The worker was standing on the track at the time of the incident, according to the NTSB, instead of safely to the side.

Metro General Manager John Catoe, who was with the transit system when the two accidents occurred, said numerous new safety rules have been instituted to prevent future fatalities. A high-ranking official in Metro’s tracks and infrastructures department was suspended recently, for example, after he ran afoul of a safety guideline. Those findings are expected later this year.

The operator of the train in the Eisenhower Avenue incident has been reassigned to work as a parking lot attendant.

The NTSB found that the operator of the train did not brake properly and was talking on a cell phone around the time of the incident, in violation of Metro policy.

The federal agency did not include any analysis, conclusions or recommendations in the hundreds of pages of documents it made public.

In the first accident, which occurred in May 2006, a train hit a worker at the Dupont Circle Metrorail station."

The operators of both trains involved in the fatalities are still employed at Metro. Among them, he said, is a zero-tolerance policy for workers who do not follow safety protocols.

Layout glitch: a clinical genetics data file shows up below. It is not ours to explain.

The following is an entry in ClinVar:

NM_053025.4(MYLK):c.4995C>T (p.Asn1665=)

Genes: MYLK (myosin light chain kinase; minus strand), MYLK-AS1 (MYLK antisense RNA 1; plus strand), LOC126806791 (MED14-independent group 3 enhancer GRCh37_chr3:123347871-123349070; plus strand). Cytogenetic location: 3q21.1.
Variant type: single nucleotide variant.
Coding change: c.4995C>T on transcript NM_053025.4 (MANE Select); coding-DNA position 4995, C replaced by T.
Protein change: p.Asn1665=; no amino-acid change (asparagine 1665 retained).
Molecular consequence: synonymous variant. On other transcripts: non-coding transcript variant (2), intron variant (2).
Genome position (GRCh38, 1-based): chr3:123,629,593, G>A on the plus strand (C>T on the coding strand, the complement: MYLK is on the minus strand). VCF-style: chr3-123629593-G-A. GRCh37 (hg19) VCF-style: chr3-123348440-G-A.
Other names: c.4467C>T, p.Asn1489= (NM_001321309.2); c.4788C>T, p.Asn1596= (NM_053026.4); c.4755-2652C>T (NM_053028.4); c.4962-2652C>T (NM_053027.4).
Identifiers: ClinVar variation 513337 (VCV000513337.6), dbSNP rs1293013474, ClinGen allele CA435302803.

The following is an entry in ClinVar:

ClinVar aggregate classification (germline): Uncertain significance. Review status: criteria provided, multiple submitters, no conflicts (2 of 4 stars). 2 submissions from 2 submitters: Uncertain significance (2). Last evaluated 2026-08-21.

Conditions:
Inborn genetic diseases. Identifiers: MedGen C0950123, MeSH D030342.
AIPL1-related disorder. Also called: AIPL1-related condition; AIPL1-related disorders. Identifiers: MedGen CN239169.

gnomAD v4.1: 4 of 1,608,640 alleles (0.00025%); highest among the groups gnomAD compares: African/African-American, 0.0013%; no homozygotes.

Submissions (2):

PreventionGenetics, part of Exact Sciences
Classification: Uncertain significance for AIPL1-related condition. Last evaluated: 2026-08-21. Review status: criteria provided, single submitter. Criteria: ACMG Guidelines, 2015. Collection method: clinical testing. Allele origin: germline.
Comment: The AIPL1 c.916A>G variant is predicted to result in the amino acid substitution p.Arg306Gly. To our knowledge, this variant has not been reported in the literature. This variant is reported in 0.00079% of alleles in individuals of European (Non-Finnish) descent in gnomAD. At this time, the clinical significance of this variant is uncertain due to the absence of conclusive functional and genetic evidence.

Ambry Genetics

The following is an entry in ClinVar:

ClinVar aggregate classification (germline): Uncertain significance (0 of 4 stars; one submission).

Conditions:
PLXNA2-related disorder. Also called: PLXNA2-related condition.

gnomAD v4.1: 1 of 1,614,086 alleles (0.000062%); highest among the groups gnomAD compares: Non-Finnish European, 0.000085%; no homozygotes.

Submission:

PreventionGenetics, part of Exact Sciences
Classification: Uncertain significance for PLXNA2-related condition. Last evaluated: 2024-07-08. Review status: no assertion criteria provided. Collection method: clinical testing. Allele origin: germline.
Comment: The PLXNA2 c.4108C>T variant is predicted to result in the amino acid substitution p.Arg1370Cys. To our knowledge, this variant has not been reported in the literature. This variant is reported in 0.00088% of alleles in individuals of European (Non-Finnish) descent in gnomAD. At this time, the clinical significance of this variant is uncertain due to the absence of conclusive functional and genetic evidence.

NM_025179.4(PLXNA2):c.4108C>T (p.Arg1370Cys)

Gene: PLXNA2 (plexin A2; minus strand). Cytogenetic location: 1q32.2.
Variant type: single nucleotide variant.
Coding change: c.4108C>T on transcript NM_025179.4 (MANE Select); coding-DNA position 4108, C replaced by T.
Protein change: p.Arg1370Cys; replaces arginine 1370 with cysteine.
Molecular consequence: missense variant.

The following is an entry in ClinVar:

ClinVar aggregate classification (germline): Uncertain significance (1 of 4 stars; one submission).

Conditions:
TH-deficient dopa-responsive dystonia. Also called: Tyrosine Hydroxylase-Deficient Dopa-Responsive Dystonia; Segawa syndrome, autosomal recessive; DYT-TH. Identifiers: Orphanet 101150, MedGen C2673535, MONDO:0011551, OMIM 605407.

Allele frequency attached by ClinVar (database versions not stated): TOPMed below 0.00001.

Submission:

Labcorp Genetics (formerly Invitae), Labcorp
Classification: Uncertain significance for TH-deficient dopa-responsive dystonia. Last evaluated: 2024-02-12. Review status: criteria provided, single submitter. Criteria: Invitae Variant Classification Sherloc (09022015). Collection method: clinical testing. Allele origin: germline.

The operator in the Dupont Circle incident went through extensive retraining and continues to operate trains.

jrogalsky@dcexaminer. One worker died instantly, the second a week later. "I am committed to making Metro the safest transit system in the country.

The penalty can be up to termination if the employee has previous violations," Catoe said. The publicized documents include interviews with Metro employees and copies of transit-system policies.

Safety rules were ignored last year in two incidents where Metro track inspectors died, according to documents the National Transportation Safety Board released Thursday. The NTSB, could not, however, determine if the cell phone conversation contributed to the death.